Book interview

The following questions were compiled from suggestions made on my LJ and by e-mail, and the resulting “interview by readers” is printed in the back of Midnight Never Come. This version, however, includes an update to the final question, to reflect changes that weren’t able to make it into the book edition.



  • Why Elizabeth/the Elizabethan period?

At a guess, I’d have to say my interest started with Shakespeare; I’ve always loved certain of his plays. (Surprise, surprise.) But it grew past that about ten or twelve years ago, when I read Shakespeare of London by Margaret Chute; that book approaches him as a working member of a theatre company rather than as a great literary genius, and it may have been my first introduction to the world of Renaissance London. I fell in love pretty fast. It’s a fascinating period all over Europe, really — ferocious religious tension and conflict, and yet despite that (or because of it?) such a vibrant time culturally. It offers the prospective author a lot to play with.

And Elizabeth herself is interesting because even in her own time, they deliberately built her up as this iconic figure, as a means of legitimizing her rule as a Protestant and a woman on the throne. It explains a lot of her cult following even today. I’m not as much of an idolater as I used to be; these days, I’ve done enough research to recognize her flaws. But I still have a lot of respect for her, and for the people around her. There are a lot of great names from her reign: Walsingham, Burghley, Ralegh, Drake, Dee, Marlowe, Shakespeare, and so on.

Plus, I like the clothes. Though I could do without the extremes of fashion: oversized cartwheel ruffs, enormously padded sleeves, and all the rest. Give me a streamlined Elizabethan look, thank you. (Which is more or less what I put the fae in.)


  • This novel grew out of that bugbear of fantasy, a role-playing game. What’s up with that?

Some time ago, White Wolf published a game system called Changeling: The Dreaming, which is about playing faeries in the modern world. I ran a game of my own in that system during 2006, but it ended up being pretty non-standard, starting with the fact that it went through six hundred and fifty years of English history — backward. (I called it “Memento,” after the similarly-structured movie of the same name.) The Elizabethan segment of the game, originally set in 1589, grew like kudzu; it sprouted backstory starting in the mid-fourteenth century and repercussions going all the way to 2006, and more to the point, it wouldn’t leave my mind. Specifically, Francis and Suspiria wouldn’t leave my mind.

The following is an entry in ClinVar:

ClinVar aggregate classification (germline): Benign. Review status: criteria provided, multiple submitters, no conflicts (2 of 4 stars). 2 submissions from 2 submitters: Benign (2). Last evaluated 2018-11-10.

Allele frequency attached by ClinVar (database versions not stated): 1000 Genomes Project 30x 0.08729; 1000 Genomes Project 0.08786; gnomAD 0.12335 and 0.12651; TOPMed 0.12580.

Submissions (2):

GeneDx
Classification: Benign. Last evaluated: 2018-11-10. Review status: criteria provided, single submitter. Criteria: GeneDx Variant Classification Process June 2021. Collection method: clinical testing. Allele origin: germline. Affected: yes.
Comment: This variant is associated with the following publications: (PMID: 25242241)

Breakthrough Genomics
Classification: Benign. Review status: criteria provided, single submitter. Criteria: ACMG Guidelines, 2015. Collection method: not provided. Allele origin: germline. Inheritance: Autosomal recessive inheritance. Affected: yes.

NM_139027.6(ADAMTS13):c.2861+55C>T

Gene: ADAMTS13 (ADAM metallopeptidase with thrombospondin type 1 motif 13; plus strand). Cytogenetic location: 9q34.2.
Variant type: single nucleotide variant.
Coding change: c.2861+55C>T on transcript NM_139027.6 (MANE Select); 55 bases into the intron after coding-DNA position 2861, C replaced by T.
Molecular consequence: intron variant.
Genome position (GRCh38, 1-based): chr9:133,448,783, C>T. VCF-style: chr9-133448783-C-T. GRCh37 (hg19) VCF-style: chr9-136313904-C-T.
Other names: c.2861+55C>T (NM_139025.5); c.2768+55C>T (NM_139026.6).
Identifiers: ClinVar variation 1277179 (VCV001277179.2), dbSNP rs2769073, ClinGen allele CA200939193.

So I did some narrative surgery, lifting that part of the story out of the broader context of Changeling and Memento, and reworked it as a novel. A few key points of the plot are drawn from the game, but since we had only three evening sessions in which to play it, I had to do a lot of expanding, and things don’t happen exactly the way they did the first time. I also had to do some work to remove the Changeling-specific elements, but not as much as I expected; when you get right down to it, both the game designers and I were working from the same source, namely, real-world faerie lore. If you still see some similarity, that’s why.


  • What kinds of media influences has this story had?

Shekar Kapur’s movie Elizabeth left a strong imprint in my mind (and I’m delighted to see he’s made a sequel). I recognize the liberties he’s taken with history, but Cate Blanchett makes a fantastic Elizabeth, and Geoffrey Rush ain’t bad as Walsingham, either. The Onyx Court owes a lot to that film; Kapur’s vision is very rich and dark.